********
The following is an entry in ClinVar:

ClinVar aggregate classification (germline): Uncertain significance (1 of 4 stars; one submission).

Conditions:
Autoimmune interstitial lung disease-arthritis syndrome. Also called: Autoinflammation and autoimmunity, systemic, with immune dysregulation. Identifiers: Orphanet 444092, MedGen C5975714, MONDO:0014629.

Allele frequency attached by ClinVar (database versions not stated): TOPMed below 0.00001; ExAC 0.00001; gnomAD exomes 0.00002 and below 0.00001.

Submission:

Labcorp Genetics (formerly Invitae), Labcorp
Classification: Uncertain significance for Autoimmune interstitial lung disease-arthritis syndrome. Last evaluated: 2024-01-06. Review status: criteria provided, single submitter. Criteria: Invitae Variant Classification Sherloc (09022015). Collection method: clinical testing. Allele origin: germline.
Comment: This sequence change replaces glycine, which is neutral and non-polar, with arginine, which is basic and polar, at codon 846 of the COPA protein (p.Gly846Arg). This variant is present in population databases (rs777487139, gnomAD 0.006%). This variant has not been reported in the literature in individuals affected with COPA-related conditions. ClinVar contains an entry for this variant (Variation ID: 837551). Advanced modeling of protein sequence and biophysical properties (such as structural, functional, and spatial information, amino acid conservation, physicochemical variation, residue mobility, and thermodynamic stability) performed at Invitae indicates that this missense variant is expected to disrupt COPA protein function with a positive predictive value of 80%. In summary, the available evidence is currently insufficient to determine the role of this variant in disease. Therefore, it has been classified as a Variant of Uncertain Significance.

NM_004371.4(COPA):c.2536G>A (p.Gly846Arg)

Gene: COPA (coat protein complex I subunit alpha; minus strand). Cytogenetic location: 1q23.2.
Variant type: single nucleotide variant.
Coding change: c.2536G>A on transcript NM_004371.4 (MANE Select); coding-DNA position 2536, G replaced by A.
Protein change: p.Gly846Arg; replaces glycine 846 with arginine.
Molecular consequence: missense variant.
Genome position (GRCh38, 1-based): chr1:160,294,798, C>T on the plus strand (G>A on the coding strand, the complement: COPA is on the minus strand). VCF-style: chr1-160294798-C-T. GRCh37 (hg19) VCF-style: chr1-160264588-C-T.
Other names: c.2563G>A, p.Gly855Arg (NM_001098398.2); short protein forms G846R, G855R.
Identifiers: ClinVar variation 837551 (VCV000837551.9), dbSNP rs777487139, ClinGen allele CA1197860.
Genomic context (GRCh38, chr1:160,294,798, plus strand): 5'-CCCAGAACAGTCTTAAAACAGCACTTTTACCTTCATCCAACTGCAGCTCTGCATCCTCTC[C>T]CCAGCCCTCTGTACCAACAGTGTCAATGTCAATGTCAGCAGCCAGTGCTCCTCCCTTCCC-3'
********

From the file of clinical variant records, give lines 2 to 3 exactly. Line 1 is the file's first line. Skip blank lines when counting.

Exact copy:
ClinVar aggregate classification (germline): Uncertain significance (1 of 4 stars; one submission).

Conditions: